Planning on living in Basel? This overview of the city’s neighborhoods and what they have to offer expats will help you decide where to live.
If you are planning on moving to Basel, one of your biggest challenges will be deciding where to live. The first thing you will need to do is figure out the city’s 19 neighborhoods and explore what they have to offer in terms of housing, transport, job opportunities, and of course, entertainment. Getting a feel for these different areas before you relocate will naturally make living in Basel a lot more enjoyable.
So, to help you get started, this guide provides an overview of what living in Basel is like and explains how to find a home in the city. From which neighborhoods to prioritize – and which to avoid – and how to go about finding a place to live, it will have you settled into your new Basel home in no time. It includes the following information:
- An overview of living in Basel
- Wettstein and Kleinbasel
- Where to find accommodation in Basel
- Neighborhoods to avoid in Basel
- Tips on choosing a neighborhood in Basel
An overview of living in Basel
Living in Basel, where the borders of Switzerland, France, and Germany meet, has given residents of the city a taste for the finer things in life. Because of its unique geographic location in Switzerland’s north, residents here are used to a high quality of life. As such, you can expect to enjoy attending excellent arts and cultural events, an array of dining experiences – from Michelin-starred European restaurants to small, family-owned Vietnamese eateries – parks and open spaces, and plenty of amenities.
Located on the Rhine River, Switzerland’s third-largest city is split into two and consists of 19 different districts, each of which offers a different experience of living in Basel. On the southern side lies the romantic Altstadt (Old Town), which is home to numerous shops and a traditional daily market situated in front of the historic Rathaus (City Hall).
The surrounding inner-city districts are lively locations that offer a great selection of restaurants, shops, and so much more. Across the river, the formerly industrial districts are popular with younger residents and offer a very multicultural, multifaceted experience.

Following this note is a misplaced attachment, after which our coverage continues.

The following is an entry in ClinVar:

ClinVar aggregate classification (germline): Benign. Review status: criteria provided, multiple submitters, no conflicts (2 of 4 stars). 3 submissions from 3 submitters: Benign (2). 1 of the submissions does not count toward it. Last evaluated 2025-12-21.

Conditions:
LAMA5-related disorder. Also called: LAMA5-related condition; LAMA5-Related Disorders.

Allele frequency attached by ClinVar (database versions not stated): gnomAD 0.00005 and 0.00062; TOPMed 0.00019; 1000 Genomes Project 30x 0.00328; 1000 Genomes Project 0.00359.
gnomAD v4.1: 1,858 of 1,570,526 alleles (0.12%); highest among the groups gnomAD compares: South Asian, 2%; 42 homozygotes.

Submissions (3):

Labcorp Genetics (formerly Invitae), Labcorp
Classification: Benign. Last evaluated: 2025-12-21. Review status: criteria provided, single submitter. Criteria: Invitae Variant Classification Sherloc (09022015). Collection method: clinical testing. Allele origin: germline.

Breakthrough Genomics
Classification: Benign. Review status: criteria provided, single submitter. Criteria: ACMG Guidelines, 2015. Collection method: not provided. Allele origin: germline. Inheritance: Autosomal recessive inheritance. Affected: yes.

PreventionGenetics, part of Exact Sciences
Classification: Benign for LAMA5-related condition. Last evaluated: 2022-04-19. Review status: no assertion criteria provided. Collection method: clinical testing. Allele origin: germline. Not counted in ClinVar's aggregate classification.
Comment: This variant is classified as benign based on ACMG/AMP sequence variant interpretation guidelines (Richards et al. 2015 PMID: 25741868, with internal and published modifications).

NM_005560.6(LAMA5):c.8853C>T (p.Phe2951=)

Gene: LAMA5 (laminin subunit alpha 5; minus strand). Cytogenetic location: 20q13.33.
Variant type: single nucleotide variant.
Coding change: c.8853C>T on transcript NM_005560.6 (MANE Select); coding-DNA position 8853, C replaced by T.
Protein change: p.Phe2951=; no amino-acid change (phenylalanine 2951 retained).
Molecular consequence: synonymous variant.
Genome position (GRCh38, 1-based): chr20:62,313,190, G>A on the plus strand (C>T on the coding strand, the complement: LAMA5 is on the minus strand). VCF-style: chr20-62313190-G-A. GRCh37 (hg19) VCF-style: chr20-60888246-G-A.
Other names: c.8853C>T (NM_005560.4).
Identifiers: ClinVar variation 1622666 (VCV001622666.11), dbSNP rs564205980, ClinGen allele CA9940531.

Wherever you end up, though, living in Basel is sure to be a delightful experience. In fact, living in Basel is so good that the 2019 Mercer study ranked it as one of the top ten cities in the world for quality of life. There are plenty of expats in the city, too, meaning that new arrivals should quickly acclimatize to living in Basel. And, although Swiss-German is the main language here, many residents also speak English which is highly convenient if you haven’t yet tackled the local language.
A short history of Basel
The history of Basel stretches back to the 2nd century BC, when there was a settlement in the area called Basel-Gasfabrik. Since then, the city has passed through many hands. First, it came under Frankish rule in the 6th century, before it became part of the Archdiocese of Besançon in the 8th century. Later, it was incorporated into the Holy Roman Empire, before becoming the Prince-Bishopric of Basel in the 11th century. It was not until 1501, however, that Basel joined the Swiss Confederation.
A couple of interesting facts about Basel. Switzerland’s first zoo – Basel Zoo – opened in the city in 1874 and remains one of the city’s premier attractions. In 1938, Swiss scientist Albert Hoffmann also created the drug LSD at Basel’s Sandoz Laboratories. Learn more surprising facts about Switzerland.
During the Renaissance, Basel became a major hub for commercial and cultural endeavors. Since then, however, it has become a leading center for chemicals and pharmaceuticals. In fact, these days, the city is known for housing the headquarters of famous pharmaceutical companies such as Novartis, Roche, and Bayer. In addition, the city is also popular with European financial establishments like the Baloise Group and Allianz.
Basel has always had a bustling trade industry and port thanks to its location on the Rhine River. The city also boasts great air and rail links, which is why companies like DHL have bases there. Its location and connections are also the reason why Basel is a popular destination for exhibitions and conventions such as Art Basel and the Longines CSI Basel.
These days, people living in Basel benefit from its powerhouse economic performance. In fact, the city performs so well that it continually reports growth rates that are far above Switzerland’s average.
Cultural life and entertainment in Basel